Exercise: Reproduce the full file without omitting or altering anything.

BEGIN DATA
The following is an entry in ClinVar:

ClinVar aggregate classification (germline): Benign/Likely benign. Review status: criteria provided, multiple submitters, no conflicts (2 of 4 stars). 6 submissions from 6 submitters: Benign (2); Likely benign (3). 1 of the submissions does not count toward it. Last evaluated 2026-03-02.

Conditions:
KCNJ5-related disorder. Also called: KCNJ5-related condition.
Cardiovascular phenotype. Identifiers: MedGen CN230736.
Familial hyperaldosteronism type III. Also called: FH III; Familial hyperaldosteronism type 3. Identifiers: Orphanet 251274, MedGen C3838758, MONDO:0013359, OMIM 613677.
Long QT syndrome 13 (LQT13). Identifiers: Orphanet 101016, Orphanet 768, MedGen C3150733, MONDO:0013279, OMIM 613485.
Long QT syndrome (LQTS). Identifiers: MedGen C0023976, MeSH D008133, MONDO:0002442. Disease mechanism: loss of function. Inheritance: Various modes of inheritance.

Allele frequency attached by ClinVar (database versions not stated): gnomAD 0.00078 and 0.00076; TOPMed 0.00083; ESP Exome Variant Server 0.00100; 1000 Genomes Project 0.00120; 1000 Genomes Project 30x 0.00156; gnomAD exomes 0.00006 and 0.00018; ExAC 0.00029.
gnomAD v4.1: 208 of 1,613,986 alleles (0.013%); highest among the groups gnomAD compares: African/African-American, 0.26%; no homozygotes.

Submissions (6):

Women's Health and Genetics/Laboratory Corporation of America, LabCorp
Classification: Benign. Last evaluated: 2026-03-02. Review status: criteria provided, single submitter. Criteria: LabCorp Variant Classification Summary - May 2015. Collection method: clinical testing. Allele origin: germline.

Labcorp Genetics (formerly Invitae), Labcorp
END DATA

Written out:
The following is an entry in ClinVar:

ClinVar aggregate classification (germline): Benign/Likely benign. Review status: criteria provided, multiple submitters, no conflicts (2 of 4 stars). 6 submissions from 6 submitters: Benign (2); Likely benign (3). 1 of the submissions does not count toward it. Last evaluated 2026-03-02.

Conditions:
KCNJ5-related disorder. Also called: KCNJ5-related condition.
Cardiovascular phenotype. Identifiers: MedGen CN230736.
Familial hyperaldosteronism type III. Also called: FH III; Familial hyperaldosteronism type 3. Identifiers: Orphanet 251274, MedGen C3838758, MONDO:0013359, OMIM 613677.
Long QT syndrome 13 (LQT13). Identifiers: Orphanet 101016, Orphanet 768, MedGen C3150733, MONDO:0013279, OMIM 613485.
Long QT syndrome (LQTS). Identifiers: MedGen C0023976, MeSH D008133, MONDO:0002442. Disease mechanism: loss of function. Inheritance: Various modes of inheritance.

Allele frequency attached by ClinVar (database versions not stated): gnomAD 0.00078 and 0.00076; TOPMed 0.00083; ESP Exome Variant Server 0.00100; 1000 Genomes Project 0.00120; 1000 Genomes Project 30x 0.00156; gnomAD exomes 0.00006 and 0.00018; ExAC 0.00029.
gnomAD v4.1: 208 of 1,613,986 alleles (0.013%); highest among the groups gnomAD compares: African/African-American, 0.26%; no homozygotes.

Submissions (6):

Women's Health and Genetics/Laboratory Corporation of America, LabCorp
Classification: Benign. Last evaluated: 2026-03-02. Review status: criteria provided, single submitter. Criteria: LabCorp Variant Classification Summary - May 2015. Collection method: clinical testing. Allele origin: germline.

Labcorp Genetics (formerly Invitae), Labcorp